There is a very important concept in the application of criminal law: Intent. Most criminal acts require an element of intent, otherwise the act is generally one of negligence. (Some crimes, while not requiring intent, are criminal because the conduct was criminally negligent, but that is not the subject of this post.)
Whether a crime is one of specific or general intent may be a crucial factor in defense of the crime. Generally, when a crime is defined as an act without intent to achieve a further result, the crime is said to be a general intent crime. For example, the crime of assault is a general intent crime because it is committed for its own end. A specific intent crime is a criminal act that is carried out with the intent to achieve an additional result. Burglary is a classic example of a specific intent crime. Burglary is the act of entering a structure with the intent of committing a theft or any felony.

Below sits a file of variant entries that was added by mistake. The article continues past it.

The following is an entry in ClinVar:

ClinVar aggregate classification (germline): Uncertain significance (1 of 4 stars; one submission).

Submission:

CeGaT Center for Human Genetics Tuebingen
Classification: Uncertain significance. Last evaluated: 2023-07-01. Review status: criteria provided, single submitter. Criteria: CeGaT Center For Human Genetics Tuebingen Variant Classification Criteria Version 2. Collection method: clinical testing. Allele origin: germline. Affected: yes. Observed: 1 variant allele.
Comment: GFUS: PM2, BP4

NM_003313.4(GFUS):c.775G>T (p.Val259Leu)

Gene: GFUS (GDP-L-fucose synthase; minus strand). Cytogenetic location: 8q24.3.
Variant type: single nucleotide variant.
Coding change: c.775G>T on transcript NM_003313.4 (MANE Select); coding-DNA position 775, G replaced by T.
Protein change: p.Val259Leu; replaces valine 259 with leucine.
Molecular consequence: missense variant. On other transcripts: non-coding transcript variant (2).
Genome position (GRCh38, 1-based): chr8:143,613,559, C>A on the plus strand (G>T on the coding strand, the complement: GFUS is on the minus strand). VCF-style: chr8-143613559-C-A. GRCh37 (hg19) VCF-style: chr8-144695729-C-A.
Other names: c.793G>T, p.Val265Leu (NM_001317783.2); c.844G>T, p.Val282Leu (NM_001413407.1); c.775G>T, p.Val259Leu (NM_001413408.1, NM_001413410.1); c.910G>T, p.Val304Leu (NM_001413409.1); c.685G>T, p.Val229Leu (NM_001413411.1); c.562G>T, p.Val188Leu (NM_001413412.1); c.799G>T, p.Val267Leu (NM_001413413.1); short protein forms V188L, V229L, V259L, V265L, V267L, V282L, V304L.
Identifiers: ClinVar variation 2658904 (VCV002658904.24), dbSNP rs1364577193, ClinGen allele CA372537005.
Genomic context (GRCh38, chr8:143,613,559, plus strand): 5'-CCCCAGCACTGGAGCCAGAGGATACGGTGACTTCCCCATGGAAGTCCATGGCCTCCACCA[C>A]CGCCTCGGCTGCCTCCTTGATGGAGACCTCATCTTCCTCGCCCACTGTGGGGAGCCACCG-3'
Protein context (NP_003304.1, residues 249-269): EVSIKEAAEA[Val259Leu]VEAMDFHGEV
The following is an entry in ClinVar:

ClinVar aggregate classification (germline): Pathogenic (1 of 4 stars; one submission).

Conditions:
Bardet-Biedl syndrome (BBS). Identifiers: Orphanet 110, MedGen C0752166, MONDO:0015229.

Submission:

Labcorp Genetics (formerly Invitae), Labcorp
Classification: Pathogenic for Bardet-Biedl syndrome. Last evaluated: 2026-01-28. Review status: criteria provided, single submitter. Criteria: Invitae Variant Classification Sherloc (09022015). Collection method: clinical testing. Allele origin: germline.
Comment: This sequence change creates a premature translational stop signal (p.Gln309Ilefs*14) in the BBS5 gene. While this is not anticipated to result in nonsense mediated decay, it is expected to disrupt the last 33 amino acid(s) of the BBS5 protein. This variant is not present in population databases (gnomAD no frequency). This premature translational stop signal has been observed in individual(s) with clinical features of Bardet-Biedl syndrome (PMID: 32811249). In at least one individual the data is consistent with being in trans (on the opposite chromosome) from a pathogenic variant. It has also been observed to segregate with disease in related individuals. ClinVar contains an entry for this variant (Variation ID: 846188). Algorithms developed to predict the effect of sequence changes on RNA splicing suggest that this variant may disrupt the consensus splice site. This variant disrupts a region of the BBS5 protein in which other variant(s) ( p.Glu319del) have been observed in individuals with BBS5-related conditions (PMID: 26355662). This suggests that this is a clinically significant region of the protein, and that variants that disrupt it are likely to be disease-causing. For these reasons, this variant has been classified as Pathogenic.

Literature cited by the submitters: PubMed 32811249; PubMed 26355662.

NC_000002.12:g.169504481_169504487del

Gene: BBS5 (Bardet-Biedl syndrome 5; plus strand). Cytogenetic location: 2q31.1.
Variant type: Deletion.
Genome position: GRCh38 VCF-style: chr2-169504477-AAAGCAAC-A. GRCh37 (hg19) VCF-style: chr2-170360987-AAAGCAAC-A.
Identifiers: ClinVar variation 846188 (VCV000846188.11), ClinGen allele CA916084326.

Not all laws make the distinction as clearly as the burglary law does and it is not always apparent whether a crime is a general or specific intent law. For many crimes, the courts have offered decisions on whether a crime is a general or specific intent crime, but as the California Supreme Court has recognized the terms “specific and general intent” crimes have been difficult to apply. (People v. Hood (1969) 1 Cal.3d 444, 456,) The Court has also cautioned that the “rote application” of general or specific intent should be avoided. (People v. Hering (1999) 20 Cal.4th 440, 445.)